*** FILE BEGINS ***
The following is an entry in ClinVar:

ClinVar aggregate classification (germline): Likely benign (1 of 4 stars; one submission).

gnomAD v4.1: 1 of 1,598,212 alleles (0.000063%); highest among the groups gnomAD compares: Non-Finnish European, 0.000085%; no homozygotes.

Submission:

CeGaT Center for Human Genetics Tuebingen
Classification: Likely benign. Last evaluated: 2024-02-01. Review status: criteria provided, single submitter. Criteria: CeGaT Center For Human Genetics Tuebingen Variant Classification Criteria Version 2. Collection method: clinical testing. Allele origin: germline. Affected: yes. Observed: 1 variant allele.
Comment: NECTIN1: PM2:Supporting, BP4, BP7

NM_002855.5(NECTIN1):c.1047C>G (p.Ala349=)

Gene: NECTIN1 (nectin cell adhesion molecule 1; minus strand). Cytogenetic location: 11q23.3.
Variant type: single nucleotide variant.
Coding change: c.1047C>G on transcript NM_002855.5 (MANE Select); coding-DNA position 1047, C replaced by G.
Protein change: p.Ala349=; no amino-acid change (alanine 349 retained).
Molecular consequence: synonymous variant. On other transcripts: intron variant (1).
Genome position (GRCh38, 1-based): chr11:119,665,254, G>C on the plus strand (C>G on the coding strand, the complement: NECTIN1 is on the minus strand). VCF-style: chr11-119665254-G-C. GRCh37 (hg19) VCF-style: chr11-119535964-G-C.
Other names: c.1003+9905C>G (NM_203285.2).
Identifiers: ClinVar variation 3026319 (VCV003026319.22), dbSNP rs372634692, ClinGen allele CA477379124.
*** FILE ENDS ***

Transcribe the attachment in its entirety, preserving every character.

The following is an entry in ClinVar:

ClinVar aggregate classification (germline): Likely benign (1 of 4 stars; one submission).

gnomAD v4.1: 1 of 1,598,212 alleles (0.000063%); highest among the groups gnomAD compares: Non-Finnish European, 0.000085%; no homozygotes.

Submission:

CeGaT Center for Human Genetics Tuebingen
Classification: Likely benign. Last evaluated: 2024-02-01. Review status: criteria provided, single submitter. Criteria: CeGaT Center For Human Genetics Tuebingen Variant Classification Criteria Version 2. Collection method: clinical testing. Allele origin: germline. Affected: yes. Observed: 1 variant allele.
Comment: NECTIN1: PM2:Supporting, BP4, BP7

NM_002855.5(NECTIN1):c.1047C>G (p.Ala349=)

Gene: NECTIN1 (nectin cell adhesion molecule 1; minus strand). Cytogenetic location: 11q23.3.
Variant type: single nucleotide variant.
Coding change: c.1047C>G on transcript NM_002855.5 (MANE Select); coding-DNA position 1047, C replaced by G.
Protein change: p.Ala349=; no amino-acid change (alanine 349 retained).
Molecular consequence: synonymous variant. On other transcripts: intron variant (1).
Genome position (GRCh38, 1-based): chr11:119,665,254, G>C on the plus strand (C>G on the coding strand, the complement: NECTIN1 is on the minus strand). VCF-style: chr11-119665254-G-C. GRCh37 (hg19) VCF-style: chr11-119535964-G-C.
Other names: c.1003+9905C>G (NM_203285.2).
Identifiers: ClinVar variation 3026319 (VCV003026319.22), dbSNP rs372634692, ClinGen allele CA477379124.